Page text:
Equally important, the first generation of Indian leaders, like the first Prime Minister of independent India Jawaharlal Nehru, was enthusiastic about nationalist movement leaders against imperialism and colonialism in Southeast Asia, especially Ho Chi Minh (Ayoob, 1990). Besides that, the Sino-Indian deteriorated relations due to border disputes in 1962 also forced India’s decision to recognise the Heng Samrin regime and withdrew its support for the Khmer Rouge, the ally of China. In short, it meant ‘the friend of my enemy is also my enemy.’ For this reason, the term ‘intervention’ on the humanitarian ground has been preferred over ‘invasion’ in Indian literature on Vietnam’s role in Cambodia in the 1980s. 

However, the Indian stance led to the deterioration of the ASEAN-New Delhi relationship for a decade until the end of the Cold War. During the international legitimacy crisis, political support from India was significant. It was fondly remembered and recalled in Vietnam and especially Cambodia under Hun Sen premiership. In this connection, it is interesting to mention that Prime Minister Hun Sen was one of Prime Minister Narendra Modi's special guests, among ten ASEAN Heads of States and Governments, during celebrations of the 2018 India’s Republic Day and the 25th Anniversary of ASEAN-India Dialogue Relations. During this particular visit, he managed to meet with Congress leaders such as its president Rahul Gandhi and former Prime Minister Manmohan Singh (First Post, 2018).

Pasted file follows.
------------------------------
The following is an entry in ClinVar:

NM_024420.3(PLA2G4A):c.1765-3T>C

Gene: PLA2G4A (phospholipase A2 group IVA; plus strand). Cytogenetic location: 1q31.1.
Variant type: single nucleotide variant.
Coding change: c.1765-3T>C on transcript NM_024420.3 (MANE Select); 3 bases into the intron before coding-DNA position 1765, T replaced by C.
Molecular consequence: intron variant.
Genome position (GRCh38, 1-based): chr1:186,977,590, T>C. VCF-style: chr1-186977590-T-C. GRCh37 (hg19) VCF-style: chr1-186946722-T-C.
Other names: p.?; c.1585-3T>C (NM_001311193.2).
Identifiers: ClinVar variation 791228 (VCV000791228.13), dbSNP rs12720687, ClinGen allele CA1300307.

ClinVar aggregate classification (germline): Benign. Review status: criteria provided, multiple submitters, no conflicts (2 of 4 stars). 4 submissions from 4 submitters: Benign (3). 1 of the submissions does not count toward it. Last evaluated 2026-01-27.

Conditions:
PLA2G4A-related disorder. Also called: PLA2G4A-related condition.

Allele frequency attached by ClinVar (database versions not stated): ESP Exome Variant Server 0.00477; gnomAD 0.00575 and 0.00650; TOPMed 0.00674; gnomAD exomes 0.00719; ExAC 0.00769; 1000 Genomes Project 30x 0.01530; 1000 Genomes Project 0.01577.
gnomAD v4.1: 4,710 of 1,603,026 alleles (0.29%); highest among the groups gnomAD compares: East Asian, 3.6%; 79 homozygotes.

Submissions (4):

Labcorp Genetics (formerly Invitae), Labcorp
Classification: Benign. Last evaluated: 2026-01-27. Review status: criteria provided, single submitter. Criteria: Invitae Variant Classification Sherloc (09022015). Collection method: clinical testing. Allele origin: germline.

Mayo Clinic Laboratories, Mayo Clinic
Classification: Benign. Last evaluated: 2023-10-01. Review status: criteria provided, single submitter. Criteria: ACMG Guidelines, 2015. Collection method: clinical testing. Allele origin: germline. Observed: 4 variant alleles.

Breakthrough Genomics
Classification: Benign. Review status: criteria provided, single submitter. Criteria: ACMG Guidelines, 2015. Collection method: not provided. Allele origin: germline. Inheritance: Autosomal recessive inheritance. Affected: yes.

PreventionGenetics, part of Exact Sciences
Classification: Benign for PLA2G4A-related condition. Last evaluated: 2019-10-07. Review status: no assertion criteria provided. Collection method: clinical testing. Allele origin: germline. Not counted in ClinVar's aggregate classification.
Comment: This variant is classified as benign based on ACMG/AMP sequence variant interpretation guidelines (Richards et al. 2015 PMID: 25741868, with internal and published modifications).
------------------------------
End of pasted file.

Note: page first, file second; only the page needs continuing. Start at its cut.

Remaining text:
In sum, India was one of the regional players in the Cambodian conflict during the Cold War. With the deteriorated relationship with China in the aftermath of the 1962 Sino-Indo war, which pulled India into the Soviet-led camp, New Delhi recognised the Vietnamese-backed PRK regime. Indian position was motivated by its national interest keeping in mind its border conflict with China, Vietnam’s principal strategic adversary in Indochina.


Ayoob M (1990) India and Southeast Asia: Indian Perceptions and Policies. London and New York: Routledge.

Chandran R (1981) Any help coming from India would be welcome: Norodom Sihanouk. India Today, 31 December. Available at: https://www.indiatoday.in/magazine/interview/story/19811231-any-help-coming-from-india-would-be-welcome-norodom-sihanouk-773567-2013-10-23 (accessed 24 March 2021).

First Post (2018) Rahul Gandhi, Manmohan Singh call on visiting Cambodian PM Hun Sen, discuss bilateral issues. January 27. Available at: https://www.firstpost.com/india/rahul-gandhi-manmohan-singh-call-on-visiting-cambodian-pm-hun-sen-discuss-bilateral-issues-4323003.html (accessed 6 March 2020).

Mahbubani K and Sng J (2017) The ASEAN Miracle: A Catalyst for Peace. Singapore: NUS Press.

Mukerjee D (1980) Kampuchea will dominate Indo-ASEAN talks. Times of India, June 21. ProQuest Historical Newspapers: The Times of India pg. 1.